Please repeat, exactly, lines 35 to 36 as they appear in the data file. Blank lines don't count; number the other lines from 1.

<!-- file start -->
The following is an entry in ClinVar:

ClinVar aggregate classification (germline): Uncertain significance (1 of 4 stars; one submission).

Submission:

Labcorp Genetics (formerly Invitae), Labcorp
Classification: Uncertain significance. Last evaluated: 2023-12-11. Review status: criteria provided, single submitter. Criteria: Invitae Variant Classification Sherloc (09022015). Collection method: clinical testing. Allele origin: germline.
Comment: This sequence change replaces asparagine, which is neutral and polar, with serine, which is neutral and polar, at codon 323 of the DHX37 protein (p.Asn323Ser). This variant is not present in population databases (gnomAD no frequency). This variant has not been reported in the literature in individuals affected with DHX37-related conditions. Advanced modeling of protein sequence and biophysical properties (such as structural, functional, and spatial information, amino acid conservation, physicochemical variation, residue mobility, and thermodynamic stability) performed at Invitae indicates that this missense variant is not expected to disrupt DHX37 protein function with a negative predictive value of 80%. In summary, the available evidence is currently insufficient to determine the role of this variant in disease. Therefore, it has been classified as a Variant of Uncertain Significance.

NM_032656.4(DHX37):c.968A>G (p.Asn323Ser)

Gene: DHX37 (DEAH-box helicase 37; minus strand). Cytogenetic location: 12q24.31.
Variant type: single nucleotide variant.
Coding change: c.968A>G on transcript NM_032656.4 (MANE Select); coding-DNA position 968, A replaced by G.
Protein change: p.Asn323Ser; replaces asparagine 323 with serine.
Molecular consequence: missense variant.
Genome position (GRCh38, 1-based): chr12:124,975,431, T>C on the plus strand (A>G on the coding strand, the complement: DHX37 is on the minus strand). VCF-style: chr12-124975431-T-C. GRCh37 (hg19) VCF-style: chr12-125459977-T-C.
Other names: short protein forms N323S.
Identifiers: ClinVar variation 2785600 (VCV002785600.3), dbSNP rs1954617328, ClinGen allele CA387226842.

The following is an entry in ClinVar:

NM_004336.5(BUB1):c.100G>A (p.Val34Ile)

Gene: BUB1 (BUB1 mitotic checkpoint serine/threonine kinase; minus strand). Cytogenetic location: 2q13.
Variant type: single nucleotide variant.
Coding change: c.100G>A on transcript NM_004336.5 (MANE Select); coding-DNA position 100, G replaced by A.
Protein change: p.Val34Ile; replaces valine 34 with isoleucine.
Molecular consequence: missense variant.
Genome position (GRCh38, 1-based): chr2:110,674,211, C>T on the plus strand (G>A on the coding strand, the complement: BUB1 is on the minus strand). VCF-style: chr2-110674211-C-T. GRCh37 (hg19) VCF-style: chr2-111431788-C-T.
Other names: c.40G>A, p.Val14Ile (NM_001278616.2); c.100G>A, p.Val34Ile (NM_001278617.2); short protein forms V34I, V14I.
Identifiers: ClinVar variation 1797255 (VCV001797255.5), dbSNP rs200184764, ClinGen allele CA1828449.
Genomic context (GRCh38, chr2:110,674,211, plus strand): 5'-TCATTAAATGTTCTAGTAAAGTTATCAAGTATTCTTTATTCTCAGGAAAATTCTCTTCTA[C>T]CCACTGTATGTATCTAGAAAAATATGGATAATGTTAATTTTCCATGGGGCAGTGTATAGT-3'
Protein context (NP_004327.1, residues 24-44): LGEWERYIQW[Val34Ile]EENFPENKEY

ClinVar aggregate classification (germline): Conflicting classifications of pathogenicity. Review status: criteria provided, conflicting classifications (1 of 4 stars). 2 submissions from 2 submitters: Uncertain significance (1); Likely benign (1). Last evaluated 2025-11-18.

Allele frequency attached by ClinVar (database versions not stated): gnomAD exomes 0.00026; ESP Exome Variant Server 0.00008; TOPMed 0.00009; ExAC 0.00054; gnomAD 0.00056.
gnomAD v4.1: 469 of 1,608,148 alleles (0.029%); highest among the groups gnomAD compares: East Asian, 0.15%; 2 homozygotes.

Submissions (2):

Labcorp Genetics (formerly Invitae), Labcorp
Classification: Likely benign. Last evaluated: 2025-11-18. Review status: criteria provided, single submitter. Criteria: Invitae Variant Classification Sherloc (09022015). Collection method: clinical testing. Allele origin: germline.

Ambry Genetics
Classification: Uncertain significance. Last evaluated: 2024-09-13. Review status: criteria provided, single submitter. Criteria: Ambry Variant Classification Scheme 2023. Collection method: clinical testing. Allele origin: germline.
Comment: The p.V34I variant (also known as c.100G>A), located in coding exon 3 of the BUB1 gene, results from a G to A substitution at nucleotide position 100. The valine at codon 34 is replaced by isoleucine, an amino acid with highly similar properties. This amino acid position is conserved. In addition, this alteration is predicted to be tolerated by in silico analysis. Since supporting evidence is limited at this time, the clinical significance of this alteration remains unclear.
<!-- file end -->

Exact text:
Classification: Uncertain significance. Last evaluated: 2024-09-13. Review status: criteria provided, single submitter. Criteria: Ambry Variant Classification Scheme 2023. Collection method: clinical testing. Allele origin: germline.
Comment: The p.V34I variant (also known as c.100G>A), located in coding exon 3 of the BUB1 gene, results from a G to A substitution at nucleotide position 100. The valine at codon 34 is replaced by isoleucine, an amino acid with highly similar properties. This amino acid position is conserved. In addition, this alteration is predicted to be tolerated by in silico analysis. Since supporting evidence is limited at this time, the clinical significance of this alteration remains unclear.